"When we talk about Jamaican music, we all know what that implies; getting into a spiral of musicians, singers, producers, labels, wives and occasionally children claiming the rights of those that are no longer.
But Glen Adams does not do things by halves. Singer? Yes. Composer? Yes, that too. What about musician? As well. It would be difficult to name the big hits of Jamaican music without naming Glen Adams.
From the time of the Sound Systems, Glen Adams already got himself noticed by launching a number one hit in the dancehalls together with his sister Yvonne Harrison, another solo artist about whom we will be speaking momentarily. That recording where Glen and Yvonne sange "Wonder Thirst" together has never been found. It was the song through which Coxsone Dodd established relations with the siblings. Back then, all the pressings were records made of wax which lasted only a few sessions, so that the Sound System had to buy them again. That was the beginning of Jamaican music and the first appearance of many musicians and singers on the island.
Ken Boothe was the first singing partner with whom Glen rose to fame. Under the name "Ken and Glen," they enjoyed great success and participated with Stranger Cole in what was the first appearance of the three together: "One, Two, Three" a catchy ska reminiscent of the island's Spanish heritage.
But there is something that many of us wonder: when did Glen move to playing the piano and organ and away from vocals? Whoever has had a chance to visit Jamaica knows that nothing goes as planned. The island has its own pace and trying to fight it is like swimming against the tide, only you get tired and end up in the place where you started. And that's how Glen, on an October afternoon in 1968, recorded over eight themes in just one afternoon which are still praised and danced to on all specialized dance floors.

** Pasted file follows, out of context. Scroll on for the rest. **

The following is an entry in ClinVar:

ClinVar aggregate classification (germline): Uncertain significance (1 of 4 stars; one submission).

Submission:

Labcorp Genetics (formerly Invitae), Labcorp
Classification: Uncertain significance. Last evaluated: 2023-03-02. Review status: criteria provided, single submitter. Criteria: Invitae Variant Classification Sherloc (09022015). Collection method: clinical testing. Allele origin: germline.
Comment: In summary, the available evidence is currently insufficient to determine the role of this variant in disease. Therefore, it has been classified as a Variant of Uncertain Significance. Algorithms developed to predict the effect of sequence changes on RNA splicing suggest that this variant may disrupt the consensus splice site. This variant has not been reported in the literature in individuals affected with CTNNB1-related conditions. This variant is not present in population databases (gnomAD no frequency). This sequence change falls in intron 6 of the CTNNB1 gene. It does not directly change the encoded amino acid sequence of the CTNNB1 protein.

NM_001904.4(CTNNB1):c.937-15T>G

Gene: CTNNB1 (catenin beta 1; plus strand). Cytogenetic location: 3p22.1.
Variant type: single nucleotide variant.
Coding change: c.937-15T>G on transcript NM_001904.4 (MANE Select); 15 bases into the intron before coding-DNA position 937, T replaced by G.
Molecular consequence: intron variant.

Half of the musicians that were scheduled for the session that afternoon did not turn -up due to a lack of payment by the producer for another recording. So Glen took the seat at the piano. However when it didn't work out, he changed places with Lloyd Charmers on keys that afternoon and recorded Lester Sterling's "Bangarang" and Slim Smith's "Everybody Needs Love." At that moment, Glen Adams fell in love with this powerful instrument and went on to record with the Hippy Boys, Slim Smith, The Reggae Boys and the great Upsetters.
We mentioned Yvonne above, Glen's sister Yvonne Harrison. A few months ago I had the good fortune to stay with Roy Panton and Yvonne Harrison at their home in Toronto Canada where they currently live. That night we talked at length about Glen. They told me that when Glen was ill, he asked that they bring him a portable keyboard to the hospital so that he could play while he was recovering from the illness that eventually took him to the grave in 2010 after visiting Jamaica.
In 1977, Glen recorded "Black Cup," the instrumental theme with which we honor him today. To the rocksteady rhythm on "Why Did You Leave Me" by the Heptones, Glen gallops with a harpsichord sound which is impossible to escape and makes one think of the dark and bloody times of the 18th century. It could well be the soundtrack for a Victorian zombie feast. The percussion appears like breaking bones unable to withstand such a heavy riddim. Hopefully tonight his spirit will conquer and dominate us, converting us into slaves for life to reggae music. AMEN."
Glen Adams - Black Cup - 2015 Jamaican Halloween Spooktacular Track Two